Thin skin

As part of my responsibility as an elderly caretaker as well as a business owner of Time to Care, I make it my duty to find out the subtleties about my chosen profession. The more I educate myself and my workers, the better I can fulfill my mission of With Age Comes Respect.

Thank goodness for excellent source references such as those produced by The Mayo Clinic and their clinicians.

Mayo Clinic

Mayo Clinic (Photo credit: Wikipedia)

Everyday caregivers need to know how to deal with issues that are common and every day, but have not had the opportunity to experience for themselves yet.

One of those issues is thinning skin; skin that is so paper thin that something as simple as washing in the shower, or grazing against a cabinet door can lead to the skin tearing straight open. Band-Aids or gauze with tape are not much help because, they, too, can stick too much to fragile skin and pull it away from the bone.

My source was Dr. Lawrence E. Gibson, M.D. He is well aware of this common problem in aging adults. Depending on the individual, their age, their genetics, and how much sun they had previously been exposed to all tend to play a role in how thin their skin truly is. If you combine the fact that many people, as they are aging, begin taking medications to prolong their life, this can add to the weakened condition of the skin; especially if the medications result in the use of long-term oral or topical corticosteroids. Not only is the skin weakened, so too are the blood vessels. If the condition gets to a point that it is an issue, make certain to contact your elder’s medical professional.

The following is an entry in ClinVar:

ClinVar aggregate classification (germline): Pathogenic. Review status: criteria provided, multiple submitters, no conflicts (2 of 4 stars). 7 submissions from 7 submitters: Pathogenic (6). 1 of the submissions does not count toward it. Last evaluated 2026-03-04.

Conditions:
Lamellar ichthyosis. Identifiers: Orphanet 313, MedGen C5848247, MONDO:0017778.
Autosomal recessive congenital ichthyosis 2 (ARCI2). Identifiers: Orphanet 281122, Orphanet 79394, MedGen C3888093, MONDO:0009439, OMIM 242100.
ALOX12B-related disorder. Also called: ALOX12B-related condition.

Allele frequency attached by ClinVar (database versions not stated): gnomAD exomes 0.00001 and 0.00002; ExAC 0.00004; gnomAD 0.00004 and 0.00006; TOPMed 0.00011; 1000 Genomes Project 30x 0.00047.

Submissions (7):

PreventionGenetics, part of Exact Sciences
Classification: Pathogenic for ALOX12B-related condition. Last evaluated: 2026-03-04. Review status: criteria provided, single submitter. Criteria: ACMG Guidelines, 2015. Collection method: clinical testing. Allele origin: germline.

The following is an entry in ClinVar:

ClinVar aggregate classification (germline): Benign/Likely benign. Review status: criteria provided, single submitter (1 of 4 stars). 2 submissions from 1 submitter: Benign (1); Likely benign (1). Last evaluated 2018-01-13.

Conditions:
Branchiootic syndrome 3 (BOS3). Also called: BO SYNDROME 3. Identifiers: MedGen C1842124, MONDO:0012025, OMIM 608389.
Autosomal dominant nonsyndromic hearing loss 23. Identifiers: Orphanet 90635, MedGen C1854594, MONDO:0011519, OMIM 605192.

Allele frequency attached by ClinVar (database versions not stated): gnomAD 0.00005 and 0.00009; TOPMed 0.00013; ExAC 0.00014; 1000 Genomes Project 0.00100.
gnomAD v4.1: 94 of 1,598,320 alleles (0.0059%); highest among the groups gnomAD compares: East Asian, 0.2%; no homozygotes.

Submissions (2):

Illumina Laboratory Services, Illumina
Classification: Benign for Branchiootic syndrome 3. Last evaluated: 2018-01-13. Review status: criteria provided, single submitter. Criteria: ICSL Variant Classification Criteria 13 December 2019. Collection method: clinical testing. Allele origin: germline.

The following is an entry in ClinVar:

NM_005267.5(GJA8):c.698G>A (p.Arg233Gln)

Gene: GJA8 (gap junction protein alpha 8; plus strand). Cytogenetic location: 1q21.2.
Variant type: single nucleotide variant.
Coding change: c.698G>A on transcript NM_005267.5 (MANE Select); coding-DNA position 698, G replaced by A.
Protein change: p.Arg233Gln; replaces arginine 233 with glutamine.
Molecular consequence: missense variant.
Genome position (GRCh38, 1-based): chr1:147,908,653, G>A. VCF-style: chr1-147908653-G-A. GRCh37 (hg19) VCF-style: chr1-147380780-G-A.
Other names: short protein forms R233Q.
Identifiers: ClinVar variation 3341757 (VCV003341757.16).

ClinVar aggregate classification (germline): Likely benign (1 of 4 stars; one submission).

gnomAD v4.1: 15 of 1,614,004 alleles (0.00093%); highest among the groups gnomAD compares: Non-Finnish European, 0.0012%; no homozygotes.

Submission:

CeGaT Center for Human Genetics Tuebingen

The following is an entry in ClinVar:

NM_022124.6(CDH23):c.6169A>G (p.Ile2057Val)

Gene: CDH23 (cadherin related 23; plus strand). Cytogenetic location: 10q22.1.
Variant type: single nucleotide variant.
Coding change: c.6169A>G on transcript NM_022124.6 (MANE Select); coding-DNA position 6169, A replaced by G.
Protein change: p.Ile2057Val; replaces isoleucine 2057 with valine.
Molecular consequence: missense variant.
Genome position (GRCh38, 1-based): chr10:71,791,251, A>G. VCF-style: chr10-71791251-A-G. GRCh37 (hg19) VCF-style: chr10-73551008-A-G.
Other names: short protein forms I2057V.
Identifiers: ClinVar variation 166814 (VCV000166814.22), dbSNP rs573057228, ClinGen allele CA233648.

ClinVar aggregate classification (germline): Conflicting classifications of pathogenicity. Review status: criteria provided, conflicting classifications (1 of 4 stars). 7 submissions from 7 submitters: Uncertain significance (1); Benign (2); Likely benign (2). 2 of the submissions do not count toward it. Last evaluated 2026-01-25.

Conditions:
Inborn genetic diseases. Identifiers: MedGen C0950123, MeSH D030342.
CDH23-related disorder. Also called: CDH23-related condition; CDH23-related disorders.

In the meantime, Dr. Gibson made the following suggestions to protect thinning skin and avoid tears and cuts:

  • Wear long-sleeved shirts, long pants and wide-brimmed hats.
  • Avoid prolonged sun exposure.
  • If you must be outside in the sun, use a broad-spectrum sunscreen with a sun protection factor (SPF) of at least 15. Apply sunscreen generously, and reapply every two hours — or more often if you’re swimming or perspiring.
  • Keep skin well moisturized and protected by using a quality moisturizing cream, such as Vanicream, Cetaphil or Eucerin.
  • Talk to your doctor about treating skin with vitamin A (retinol) which may improve the skin’s ability to tolerate injuries.

About melissalstoneburner

Melissa is the proud mother of two boys. She also like to take care of all of her elderly clients as though they were her actual flesh and blood, too. Melissa began her elderly care business, Time to Care, in August, 2012. Since then, she has successfully seen several clients through life and onto the next life. She writes about what she knows, what she doesn't know, and reveals all the research in between. She believes that elderly care is the best thing she has ever done in life; second only to being a mother!
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